I Team 10 Follow Up: Labor Secretary responds to questions about "Green for Gold"
Posted at: 09/24/2012 5:22 PM
| Updated at: 09/24/2012 6:47 PM
By: Brett Davidsen | WHEC.com
The U.S. Secretary of Labor is responding to an I Team 10 investigation into the use of millions in stimulus funds to create green jobs locally.
Secretary Hilda Solis was in Rochester Monday, touring Monroe Community College's Applied Technologies Center in Brighton where she touted the need for skilled workers in advanced manufacturing fields. It's programs like this one, she says, that will get the nation working again.
But we were interested in speaking with Solis about a different jobs program today .... one that is coming under intense scrutiny in Congress.
Last month, I Team 10 took a closer look at stimulus money used to fund a program called "Green for Gold." Funded by a U.S. Labor Department grant in 2010, it's run by PathStone Corporation, a not for profit organization headquartered on East Avenue.
PathStone received $8 million in taxpayer money to train more than 600 people for green jobs. Two million dollars was to be used in Rochester for deconstruction jobs, focusing on city properties slated for demolition.
"What we're finding is that people need to have the credentials to be able to get those particular jobs," said Solis."So what we're doing is focusing in -- homing in on that -- and making sure that if it's green or just traditional welding or master mechanic that we provide those incentives."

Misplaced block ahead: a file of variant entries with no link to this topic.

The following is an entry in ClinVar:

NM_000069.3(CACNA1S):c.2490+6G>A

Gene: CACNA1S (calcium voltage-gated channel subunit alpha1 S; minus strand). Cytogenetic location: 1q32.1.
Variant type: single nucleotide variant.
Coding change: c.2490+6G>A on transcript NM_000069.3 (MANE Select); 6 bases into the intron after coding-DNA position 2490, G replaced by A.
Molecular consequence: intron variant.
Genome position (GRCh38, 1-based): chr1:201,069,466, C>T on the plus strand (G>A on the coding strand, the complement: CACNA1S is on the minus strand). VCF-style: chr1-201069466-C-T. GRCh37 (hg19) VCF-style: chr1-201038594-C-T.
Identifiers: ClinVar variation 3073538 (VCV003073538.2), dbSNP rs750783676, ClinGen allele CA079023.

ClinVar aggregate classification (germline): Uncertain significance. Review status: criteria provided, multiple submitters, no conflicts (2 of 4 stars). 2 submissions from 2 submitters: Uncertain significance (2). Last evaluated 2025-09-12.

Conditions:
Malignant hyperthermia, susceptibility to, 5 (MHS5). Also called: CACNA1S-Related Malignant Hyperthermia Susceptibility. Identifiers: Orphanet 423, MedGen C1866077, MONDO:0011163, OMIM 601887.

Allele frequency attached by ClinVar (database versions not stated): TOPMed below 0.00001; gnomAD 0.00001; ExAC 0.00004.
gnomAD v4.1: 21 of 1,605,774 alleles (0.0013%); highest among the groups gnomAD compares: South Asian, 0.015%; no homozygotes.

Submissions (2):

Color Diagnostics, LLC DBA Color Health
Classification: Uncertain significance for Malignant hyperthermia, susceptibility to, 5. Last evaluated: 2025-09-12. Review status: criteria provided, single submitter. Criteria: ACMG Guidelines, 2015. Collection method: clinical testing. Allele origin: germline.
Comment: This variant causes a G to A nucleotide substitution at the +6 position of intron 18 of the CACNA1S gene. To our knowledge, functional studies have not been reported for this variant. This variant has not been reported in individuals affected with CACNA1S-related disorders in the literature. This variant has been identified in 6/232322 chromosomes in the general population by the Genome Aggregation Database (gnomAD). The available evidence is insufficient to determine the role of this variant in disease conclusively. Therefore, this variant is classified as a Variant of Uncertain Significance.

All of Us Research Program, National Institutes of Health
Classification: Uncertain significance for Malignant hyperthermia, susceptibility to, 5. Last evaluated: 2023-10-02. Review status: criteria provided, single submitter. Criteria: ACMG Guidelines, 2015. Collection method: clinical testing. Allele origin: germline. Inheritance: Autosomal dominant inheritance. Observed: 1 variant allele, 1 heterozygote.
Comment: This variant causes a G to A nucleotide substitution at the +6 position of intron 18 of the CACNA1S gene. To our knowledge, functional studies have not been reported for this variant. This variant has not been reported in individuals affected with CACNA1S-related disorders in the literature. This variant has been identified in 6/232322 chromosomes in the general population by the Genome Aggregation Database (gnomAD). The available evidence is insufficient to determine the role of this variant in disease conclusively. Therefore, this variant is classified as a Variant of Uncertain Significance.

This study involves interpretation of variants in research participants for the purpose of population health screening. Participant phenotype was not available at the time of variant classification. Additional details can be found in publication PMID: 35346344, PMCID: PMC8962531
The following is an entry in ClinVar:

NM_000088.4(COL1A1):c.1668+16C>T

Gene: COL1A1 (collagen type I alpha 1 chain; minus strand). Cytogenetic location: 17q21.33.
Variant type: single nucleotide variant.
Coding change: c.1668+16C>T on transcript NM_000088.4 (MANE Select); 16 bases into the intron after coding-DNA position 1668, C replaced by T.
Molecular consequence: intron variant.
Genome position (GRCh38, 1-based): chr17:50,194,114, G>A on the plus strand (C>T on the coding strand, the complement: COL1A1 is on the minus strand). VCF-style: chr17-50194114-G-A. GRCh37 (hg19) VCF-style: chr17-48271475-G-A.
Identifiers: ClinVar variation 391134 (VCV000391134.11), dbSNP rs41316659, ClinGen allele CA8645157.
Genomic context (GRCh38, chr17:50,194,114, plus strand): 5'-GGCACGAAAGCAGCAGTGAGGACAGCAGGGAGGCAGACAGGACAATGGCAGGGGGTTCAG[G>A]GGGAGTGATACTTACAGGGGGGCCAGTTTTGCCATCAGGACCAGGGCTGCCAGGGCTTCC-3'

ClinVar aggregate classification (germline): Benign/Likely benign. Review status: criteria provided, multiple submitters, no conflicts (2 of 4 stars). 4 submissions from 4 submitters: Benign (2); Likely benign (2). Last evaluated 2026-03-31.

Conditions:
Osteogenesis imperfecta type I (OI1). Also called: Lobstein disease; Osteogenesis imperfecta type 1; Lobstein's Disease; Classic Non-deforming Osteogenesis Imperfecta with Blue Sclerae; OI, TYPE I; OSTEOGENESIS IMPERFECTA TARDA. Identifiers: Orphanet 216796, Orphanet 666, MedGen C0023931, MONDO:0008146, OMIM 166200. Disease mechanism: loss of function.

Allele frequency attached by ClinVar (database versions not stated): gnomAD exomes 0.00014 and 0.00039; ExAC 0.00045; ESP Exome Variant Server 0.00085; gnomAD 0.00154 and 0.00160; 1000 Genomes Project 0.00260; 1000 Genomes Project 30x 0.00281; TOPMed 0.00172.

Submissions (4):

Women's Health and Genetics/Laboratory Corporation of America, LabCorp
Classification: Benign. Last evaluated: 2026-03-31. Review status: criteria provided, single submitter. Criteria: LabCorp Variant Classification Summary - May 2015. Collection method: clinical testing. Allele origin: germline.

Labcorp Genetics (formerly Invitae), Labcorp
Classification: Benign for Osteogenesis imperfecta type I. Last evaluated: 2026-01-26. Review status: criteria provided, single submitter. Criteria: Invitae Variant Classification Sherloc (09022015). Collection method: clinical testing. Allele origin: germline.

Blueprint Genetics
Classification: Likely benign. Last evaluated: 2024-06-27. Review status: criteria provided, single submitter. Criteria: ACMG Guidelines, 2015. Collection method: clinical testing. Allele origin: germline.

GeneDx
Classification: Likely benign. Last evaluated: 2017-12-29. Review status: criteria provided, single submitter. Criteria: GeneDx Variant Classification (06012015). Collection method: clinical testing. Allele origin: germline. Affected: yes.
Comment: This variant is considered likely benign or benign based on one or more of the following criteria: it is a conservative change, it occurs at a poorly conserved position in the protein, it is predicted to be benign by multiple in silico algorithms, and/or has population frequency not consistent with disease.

Recently, House Oversight Committee Chairman, Congressman Darrell Issa began demanding answers about how green job training grants were doled out. And in a letter to Secretary Solis, he singled out PathStone by name as an example of "abysmal results."
"If I were you, I would take anything Congressman Issa said to you with a great big sigh and wonder about it," responded Rep. Louise Slaughter (D-28th District) to the criticism by Issa.
But Issa was referencing this Inspector General's report, which found that in the first two years of the grant, pathStone had only trained 25 people ... with only four entering into training-related employment ... zero of whom were retained.
PathStone's president says those numbers are outdated and says he's confident when the program ends next month, they will have reached their goals.
Slaughter, who supported the Green for Gold concept would not speak directly to the grant today, but defended the stimulus program.
"The stimulus really worked. It really created jobs," she said.
In order to reach its training goals, PathStone has now received a waiver to place clients in non-green related jobs. So we asked Secretary Solis if it was money well spent.
"It doesn't matter that the original intent of the grant was somehow modified. The point being is you want people to have the skill sets and training," Solis said.
At Recovery.gov, they keep track of stimulus spending. And in it's most recent filing, PathStone's only reference to job creation is this number... 16.6. But government officials tell I Team 10 that's a calculation of how many PathStone jobs were funded last quarter using stimulus dollars. We hope to get a full accounting of the number of people trained and in jobs after the program wraps up next month.
Solis, though, argues that many of these grants are not intended to produce jobs right away, but rather, to create a workforce for the future.
"If we turn our backs on those investments then we're going to lose that big market share that will go abroad and stay abroad."